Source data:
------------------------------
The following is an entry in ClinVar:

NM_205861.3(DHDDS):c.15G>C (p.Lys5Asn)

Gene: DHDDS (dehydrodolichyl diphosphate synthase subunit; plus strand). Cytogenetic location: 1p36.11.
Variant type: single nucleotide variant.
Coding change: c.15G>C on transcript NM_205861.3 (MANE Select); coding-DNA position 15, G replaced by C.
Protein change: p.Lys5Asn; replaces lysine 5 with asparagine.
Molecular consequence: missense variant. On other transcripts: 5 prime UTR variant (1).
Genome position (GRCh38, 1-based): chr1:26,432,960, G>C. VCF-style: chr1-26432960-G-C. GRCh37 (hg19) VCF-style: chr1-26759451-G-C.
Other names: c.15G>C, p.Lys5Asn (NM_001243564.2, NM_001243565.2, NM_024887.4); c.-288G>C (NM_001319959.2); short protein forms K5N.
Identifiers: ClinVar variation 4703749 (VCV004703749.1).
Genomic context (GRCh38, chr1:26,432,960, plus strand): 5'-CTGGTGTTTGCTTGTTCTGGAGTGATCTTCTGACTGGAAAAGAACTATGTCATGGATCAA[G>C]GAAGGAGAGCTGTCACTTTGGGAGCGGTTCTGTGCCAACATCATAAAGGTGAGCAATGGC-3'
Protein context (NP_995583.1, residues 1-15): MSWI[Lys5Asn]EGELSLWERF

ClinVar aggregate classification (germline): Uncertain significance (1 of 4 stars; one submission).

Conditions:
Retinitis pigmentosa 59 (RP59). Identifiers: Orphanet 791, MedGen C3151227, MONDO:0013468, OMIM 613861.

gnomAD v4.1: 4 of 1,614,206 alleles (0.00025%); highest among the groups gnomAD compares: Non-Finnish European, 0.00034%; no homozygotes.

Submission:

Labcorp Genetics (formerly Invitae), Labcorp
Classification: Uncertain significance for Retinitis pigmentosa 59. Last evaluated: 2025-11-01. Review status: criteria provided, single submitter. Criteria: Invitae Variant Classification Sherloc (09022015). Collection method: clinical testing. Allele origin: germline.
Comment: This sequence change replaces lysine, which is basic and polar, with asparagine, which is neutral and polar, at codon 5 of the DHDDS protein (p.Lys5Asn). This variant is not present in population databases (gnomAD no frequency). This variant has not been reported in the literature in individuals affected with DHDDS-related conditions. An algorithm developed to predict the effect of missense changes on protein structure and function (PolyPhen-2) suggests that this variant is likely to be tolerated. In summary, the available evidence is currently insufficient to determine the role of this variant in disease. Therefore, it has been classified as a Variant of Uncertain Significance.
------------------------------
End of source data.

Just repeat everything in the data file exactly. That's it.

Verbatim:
The following is an entry in ClinVar:

NM_205861.3(DHDDS):c.15G>C (p.Lys5Asn)

Gene: DHDDS (dehydrodolichyl diphosphate synthase subunit; plus strand). Cytogenetic location: 1p36.11.
Variant type: single nucleotide variant.
Coding change: c.15G>C on transcript NM_205861.3 (MANE Select); coding-DNA position 15, G replaced by C.
Protein change: p.Lys5Asn; replaces lysine 5 with asparagine.
Molecular consequence: missense variant. On other transcripts: 5 prime UTR variant (1).
Genome position (GRCh38, 1-based): chr1:26,432,960, G>C. VCF-style: chr1-26432960-G-C. GRCh37 (hg19) VCF-style: chr1-26759451-G-C.
Other names: c.15G>C, p.Lys5Asn (NM_001243564.2, NM_001243565.2, NM_024887.4); c.-288G>C (NM_001319959.2); short protein forms K5N.
Identifiers: ClinVar variation 4703749 (VCV004703749.1).
Genomic context (GRCh38, chr1:26,432,960, plus strand): 5'-CTGGTGTTTGCTTGTTCTGGAGTGATCTTCTGACTGGAAAAGAACTATGTCATGGATCAA[G>C]GAAGGAGAGCTGTCACTTTGGGAGCGGTTCTGTGCCAACATCATAAAGGTGAGCAATGGC-3'
Protein context (NP_995583.1, residues 1-15): MSWI[Lys5Asn]EGELSLWERF

ClinVar aggregate classification (germline): Uncertain significance (1 of 4 stars; one submission).

Conditions:
Retinitis pigmentosa 59 (RP59). Identifiers: Orphanet 791, MedGen C3151227, MONDO:0013468, OMIM 613861.

gnomAD v4.1: 4 of 1,614,206 alleles (0.00025%); highest among the groups gnomAD compares: Non-Finnish European, 0.00034%; no homozygotes.

Submission:

Labcorp Genetics (formerly Invitae), Labcorp
Classification: Uncertain significance for Retinitis pigmentosa 59. Last evaluated: 2025-11-01. Review status: criteria provided, single submitter. Criteria: Invitae Variant Classification Sherloc (09022015). Collection method: clinical testing. Allele origin: germline.
Comment: This sequence change replaces lysine, which is basic and polar, with asparagine, which is neutral and polar, at codon 5 of the DHDDS protein (p.Lys5Asn). This variant is not present in population databases (gnomAD no frequency). This variant has not been reported in the literature in individuals affected with DHDDS-related conditions. An algorithm developed to predict the effect of missense changes on protein structure and function (PolyPhen-2) suggests that this variant is likely to be tolerated. In summary, the available evidence is currently insufficient to determine the role of this variant in disease. Therefore, it has been classified as a Variant of Uncertain Significance.